A Conversation With Prime Minister Mette Frederiksen of Denmark

Tuesday, July 9, 2024
Hannibal Hanschke/REUTERS

Prime Minister, Denmark


Senior Fellow for Women and Foreign Policy, Council on Foreign Relations; CFR Member; @RobinsonL100

Prime Minister Mette Frederiksen of Denmark discusses transatlantic cooperation, Russia's war in Ukraine, and her priorities for the NATO Summit in Washington.

ROBINSON: Welcome to today’s CFR meeting with Prime Minister Mette Frederiksen. She has served as Denmark’s prime minister since 2019. I am Linda Robinson, senior fellow for Women and Foreign Policy, and I’ll be presiding over today’s session. 

The audience today consists of Council members joining us here in Washington, and also over two hundred members on Zoom. We will now have about thirty minutes of conversation before opening up to questions. 

Prime Minister, thank you so much for joining us today. I would like to start by asking you to assess the state of the transatlantic relationship today. This is perhaps one of NATO’s most consequential summits in its seventy-five years. Both U.S. and Europe are amid elections that are bringing to the fore basic questions and disagreements about the level of international engagement on a host of issues from security to things like climate, trade policy, migration.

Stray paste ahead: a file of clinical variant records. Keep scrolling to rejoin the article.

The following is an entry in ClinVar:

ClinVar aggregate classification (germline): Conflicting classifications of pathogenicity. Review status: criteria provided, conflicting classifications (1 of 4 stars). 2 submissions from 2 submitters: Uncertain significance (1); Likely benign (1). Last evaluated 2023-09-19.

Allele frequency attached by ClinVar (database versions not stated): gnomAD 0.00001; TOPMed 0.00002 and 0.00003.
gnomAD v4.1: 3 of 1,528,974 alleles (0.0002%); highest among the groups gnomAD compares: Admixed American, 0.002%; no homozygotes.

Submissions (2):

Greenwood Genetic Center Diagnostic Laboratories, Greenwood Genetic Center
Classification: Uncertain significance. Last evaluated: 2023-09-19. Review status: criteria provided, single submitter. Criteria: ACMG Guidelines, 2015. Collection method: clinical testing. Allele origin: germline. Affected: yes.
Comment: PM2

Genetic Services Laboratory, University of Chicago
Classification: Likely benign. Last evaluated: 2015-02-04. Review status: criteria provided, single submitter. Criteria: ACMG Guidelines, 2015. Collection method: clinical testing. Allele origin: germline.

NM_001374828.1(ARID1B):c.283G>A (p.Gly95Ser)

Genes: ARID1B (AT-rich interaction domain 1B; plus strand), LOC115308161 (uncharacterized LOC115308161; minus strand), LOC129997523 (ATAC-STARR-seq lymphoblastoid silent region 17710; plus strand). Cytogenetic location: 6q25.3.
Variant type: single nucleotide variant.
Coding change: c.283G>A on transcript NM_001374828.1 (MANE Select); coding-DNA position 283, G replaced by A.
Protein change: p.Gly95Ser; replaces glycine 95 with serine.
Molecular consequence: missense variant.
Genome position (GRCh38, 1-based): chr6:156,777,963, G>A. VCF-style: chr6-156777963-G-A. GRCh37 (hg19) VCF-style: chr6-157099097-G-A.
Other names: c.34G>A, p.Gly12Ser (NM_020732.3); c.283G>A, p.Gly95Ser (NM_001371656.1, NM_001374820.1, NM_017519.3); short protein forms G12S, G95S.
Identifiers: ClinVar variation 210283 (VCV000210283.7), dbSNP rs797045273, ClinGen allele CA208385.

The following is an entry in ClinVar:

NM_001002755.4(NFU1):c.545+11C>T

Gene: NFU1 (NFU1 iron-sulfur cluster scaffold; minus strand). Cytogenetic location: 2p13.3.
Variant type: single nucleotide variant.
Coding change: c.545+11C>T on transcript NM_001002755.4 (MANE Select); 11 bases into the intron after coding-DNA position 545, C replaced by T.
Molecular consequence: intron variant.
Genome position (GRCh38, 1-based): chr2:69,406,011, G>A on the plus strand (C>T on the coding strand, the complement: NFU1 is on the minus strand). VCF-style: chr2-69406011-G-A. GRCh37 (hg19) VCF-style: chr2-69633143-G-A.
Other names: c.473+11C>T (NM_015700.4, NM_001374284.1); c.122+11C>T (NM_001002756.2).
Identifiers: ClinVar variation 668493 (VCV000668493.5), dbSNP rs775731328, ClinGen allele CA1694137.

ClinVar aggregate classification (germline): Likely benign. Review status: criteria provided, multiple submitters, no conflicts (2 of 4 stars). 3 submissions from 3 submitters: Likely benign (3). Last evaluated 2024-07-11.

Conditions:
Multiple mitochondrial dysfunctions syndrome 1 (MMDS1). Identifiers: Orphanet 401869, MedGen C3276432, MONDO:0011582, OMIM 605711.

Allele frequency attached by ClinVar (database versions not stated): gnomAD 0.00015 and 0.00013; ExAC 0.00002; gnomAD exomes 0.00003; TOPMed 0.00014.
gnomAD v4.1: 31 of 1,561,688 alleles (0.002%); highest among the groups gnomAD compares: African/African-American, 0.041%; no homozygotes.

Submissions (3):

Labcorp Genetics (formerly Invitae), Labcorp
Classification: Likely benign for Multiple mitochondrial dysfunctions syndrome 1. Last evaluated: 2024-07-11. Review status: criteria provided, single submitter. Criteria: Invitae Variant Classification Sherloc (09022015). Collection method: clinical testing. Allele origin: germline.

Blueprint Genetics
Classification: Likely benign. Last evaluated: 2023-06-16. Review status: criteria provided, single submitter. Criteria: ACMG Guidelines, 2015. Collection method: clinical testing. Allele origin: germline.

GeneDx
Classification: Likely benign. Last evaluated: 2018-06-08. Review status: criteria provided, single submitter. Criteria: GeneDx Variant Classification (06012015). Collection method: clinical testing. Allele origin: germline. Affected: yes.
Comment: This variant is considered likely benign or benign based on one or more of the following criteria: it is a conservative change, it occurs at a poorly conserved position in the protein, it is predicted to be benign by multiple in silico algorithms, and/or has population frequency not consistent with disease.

So I’d just like to ask you to start by giving us your sense of the strong points of transatlantic consensus and also the frictions that are causing concerns. 

FREDERIKSEN: Thank you, and very nice to see all of you. 

Well, first of all, I think on the positive note, NATO is in a better state than we were before the war returned to the European continent. And NATO is stronger; we’re bigger with two new countries included in the alliance, and what we have been able to do together in more than two-and-a-half years now of war has been unexpected, I think.  

I think Putin and Russia underestimated the Ukrainians, of course. He underestimated Zelensky himself. He underestimated us—U.S. and Europe. So to start with something positive, we have a stronger NATO than in many years. Many of us, including Denmark, are spending much more money now on defense and deterrence. I think all of us have to step up and to scale up—we’ll come back to that—and the willingness of fighting for what we believe in and fighting for each other is—we are on the same page. So that’s on the positive note. 

If we also take a look into some of the challenges, I think we work and we move too slow. I think we have been too naïve on Russia, too naïve on China, and therefore we have to speed up, we have to scale up. 

As Europeans, I agree when American presidents—Biden, Trump, Obama—have said you have not done enough as Europeans. You have to do more on your own. I agree with them. Sorry for not delivering before now. I think we have to do more as Europeans.